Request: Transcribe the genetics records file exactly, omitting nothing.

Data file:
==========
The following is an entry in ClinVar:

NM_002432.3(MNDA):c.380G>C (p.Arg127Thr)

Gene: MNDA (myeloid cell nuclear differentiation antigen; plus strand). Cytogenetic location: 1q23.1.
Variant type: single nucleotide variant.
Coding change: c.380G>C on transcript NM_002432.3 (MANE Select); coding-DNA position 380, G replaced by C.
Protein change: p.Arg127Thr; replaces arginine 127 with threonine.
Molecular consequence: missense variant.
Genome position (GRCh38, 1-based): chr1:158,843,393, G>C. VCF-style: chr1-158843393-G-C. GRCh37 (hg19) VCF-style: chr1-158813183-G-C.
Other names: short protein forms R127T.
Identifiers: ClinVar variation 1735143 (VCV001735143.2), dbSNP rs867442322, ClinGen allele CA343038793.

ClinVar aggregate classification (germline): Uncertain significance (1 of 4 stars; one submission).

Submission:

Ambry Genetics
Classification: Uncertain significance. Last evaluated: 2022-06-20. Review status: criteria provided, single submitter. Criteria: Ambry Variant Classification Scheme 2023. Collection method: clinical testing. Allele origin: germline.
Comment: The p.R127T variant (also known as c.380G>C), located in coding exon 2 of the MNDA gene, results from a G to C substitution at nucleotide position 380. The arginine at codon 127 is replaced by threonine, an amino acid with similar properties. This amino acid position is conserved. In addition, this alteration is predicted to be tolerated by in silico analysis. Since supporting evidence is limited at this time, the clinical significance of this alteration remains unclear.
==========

The following is an entry in ClinVar:

NM_002432.3(MNDA):c.380G>C (p.Arg127Thr)

Gene: MNDA (myeloid cell nuclear differentiation antigen; plus strand). Cytogenetic location: 1q23.1.
Variant type: single nucleotide variant.
Coding change: c.380G>C on transcript NM_002432.3 (MANE Select); coding-DNA position 380, G replaced by C.
Protein change: p.Arg127Thr; replaces arginine 127 with threonine.
Molecular consequence: missense variant.
Genome position (GRCh38, 1-based): chr1:158,843,393, G>C. VCF-style: chr1-158843393-G-C. GRCh37 (hg19) VCF-style: chr1-158813183-G-C.
Other names: short protein forms R127T.
Identifiers: ClinVar variation 1735143 (VCV001735143.2), dbSNP rs867442322, ClinGen allele CA343038793.

ClinVar aggregate classification (germline): Uncertain significance (1 of 4 stars; one submission).

Submission:

Ambry Genetics
Classification: Uncertain significance. Last evaluated: 2022-06-20. Review status: criteria provided, single submitter. Criteria: Ambry Variant Classification Scheme 2023. Collection method: clinical testing. Allele origin: germline.
Comment: The p.R127T variant (also known as c.380G>C), located in coding exon 2 of the MNDA gene, results from a G to C substitution at nucleotide position 380. The arginine at codon 127 is replaced by threonine, an amino acid with similar properties. This amino acid position is conserved. In addition, this alteration is predicted to be tolerated by in silico analysis. Since supporting evidence is limited at this time, the clinical significance of this alteration remains unclear.